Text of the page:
According to the Plaintiff, to prevent unauthorized access, closed circuit programs, like the program at issue here, are electronically coded or the signal is “scrambled.” Dkt. 35, at 5. There are several methods that a signal pirate can unlawfully intercept such a broadcast, including installing a devise on a cable t.v. line or to a satellite receiver which “will allow for the descrambled reception of a pay-per-view event, ” the “purposeful misrepresentation” of a commercial establishment as a residential property to allow for the purchase of the program at the significantly reduced residential rate, the use of illegal cable drop or splice from an adjacent home to the commercial establishment, and/or the use of other “illegal unencryption devices.” Dkt. 35, at 4-5. The Plaintiff states that the Defendants here were not authorized to show the program at the restaurant. Id.

         On the day of the fight, private investigator Kenneth Kemppainen asserts that from around 6:29 p.m. to 6:31 p.m., he visited the restaurant. Dkt. 20, at 61. He states that he saw two televisions in the restaurant. Id. A large flat screen t.v. was on the left and a small flat screen t.v. was on the right as he entered. Id. He states that there were 12-15 other patrons in the restaurant for the few minutes that he was there. Id., at 62. Kemppainen asserts that:

As I entered the establishment the HBO-PPV Canelo vs. Smith boxing event was in progress on the large flat screen TV. A pre-view announcement of the upcoming main event bout between CANELO vs. SMITH was airing. A new round between Diego De La Hoya and Luis Orlando Del Valle was just about to begin. De La Hoya was wearing black/white trunks with his last name written on the front of the trunks[, ] while Del Valle was wearing white/blue trunks, but his last name was written on the back of his trunks. The HBO-PPV was broadcasting from AT&T Stadium in Arlington, Texas. The fighters were pretty much just sparring each other standing up during the round when I left the establishment.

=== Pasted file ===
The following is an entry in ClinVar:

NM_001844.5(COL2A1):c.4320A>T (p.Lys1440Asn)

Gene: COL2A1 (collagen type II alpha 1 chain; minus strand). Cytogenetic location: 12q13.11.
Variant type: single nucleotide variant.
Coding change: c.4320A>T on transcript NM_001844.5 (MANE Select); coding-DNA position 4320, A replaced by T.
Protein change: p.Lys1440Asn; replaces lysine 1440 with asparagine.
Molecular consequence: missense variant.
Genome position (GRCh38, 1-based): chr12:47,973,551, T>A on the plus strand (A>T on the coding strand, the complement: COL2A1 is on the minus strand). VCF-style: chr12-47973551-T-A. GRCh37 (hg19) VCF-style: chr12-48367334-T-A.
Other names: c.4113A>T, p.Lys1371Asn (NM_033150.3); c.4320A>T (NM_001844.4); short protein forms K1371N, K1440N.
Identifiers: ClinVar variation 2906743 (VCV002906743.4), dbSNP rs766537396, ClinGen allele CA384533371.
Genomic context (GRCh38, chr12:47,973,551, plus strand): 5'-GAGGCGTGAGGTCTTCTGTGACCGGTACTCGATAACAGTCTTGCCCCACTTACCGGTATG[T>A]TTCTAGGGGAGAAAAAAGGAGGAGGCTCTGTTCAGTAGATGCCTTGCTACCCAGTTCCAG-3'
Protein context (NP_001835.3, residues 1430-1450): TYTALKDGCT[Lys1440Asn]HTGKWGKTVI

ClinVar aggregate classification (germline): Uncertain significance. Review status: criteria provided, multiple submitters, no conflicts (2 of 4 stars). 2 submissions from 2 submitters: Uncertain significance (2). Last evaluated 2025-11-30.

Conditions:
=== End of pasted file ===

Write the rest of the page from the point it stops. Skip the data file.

Dkt. 20, at 61. Kemppainen clarifies that “Canelo” is a nickname for Saul Alverez and maintains that he was referring to the Alverez v. Smith fight when he stated that “[a] pre-view announcement of the upcoming main event bout between CANELO vs. SMITH was airing.” Dkt. 36, at 2. He goes on to describe the restaurant as having a “brightly colored Mexican motif, ” including a “sombrero in one corner and paper mache ‘piñata type' ornaments hanging from the ceiling.” Dkt. 20, at 61.

         Kemppainen took photographs of the restaurant which purport to show the outside of the establishment. Dkt. 20, at 64-65. Kemppainen also states that he took two videos during his investigation. Dkt. 36, at 2. He asserts that the videos are complete and have not been altered. Id. Kemppainen states that on video “200rc pol 001.MOV” has a date and time stamp of September 17, 2016 at 18:28 to 18:31. Id.

         The parties also submitted the videos by Kemppainen that allegedly shows the program being showed at the restaurant. The videos are of poor quality and it is difficult to see the images or understand the sound.

         The Defendants maintain that they did not “purchase or otherwise procure, the program through [the restaurant's] television provider, DISH.” Dkt. 20, at 2. They point to DISH bills, which show that they did not purchased the program. Id., at 37-40. The Defendants assert that they did not have more customers or an increase in profits during when the fight aired compared with Saturdays before or after the fight. Dkt. 20, at 2. They maintain that they did not advertise that they were showing the fight. Id. They point to a response to an inquiry on Facebook about whether the restaurant would be showing the fight, the Defendants said that they “doubt[ed] it.” Dkt. 20, at 59. They explained that they had the fight last year due to several customers' requests, but because that customer was the only one to request the program this year, probably not. Dkt. 20, at 59. They indicated that if more people requested that they show the fight, they may. Id.

         On August 30, 2018, the Plaintiff filed this case, asserting claims under the Communications Act (“CA”), 47 U.S.C. § 605, et. seq., and 47 U.S.C. § 553, and for trespass to chattel. Dkt. 1. The Plaintiff seeks damages, attorneys' fees, and costs. Id.

         This opinion will now address the pending motions to quash (Dkts. 24 and 27), motion to strike portions of the declaration of Karina Zapata (Dkt. 33), and ...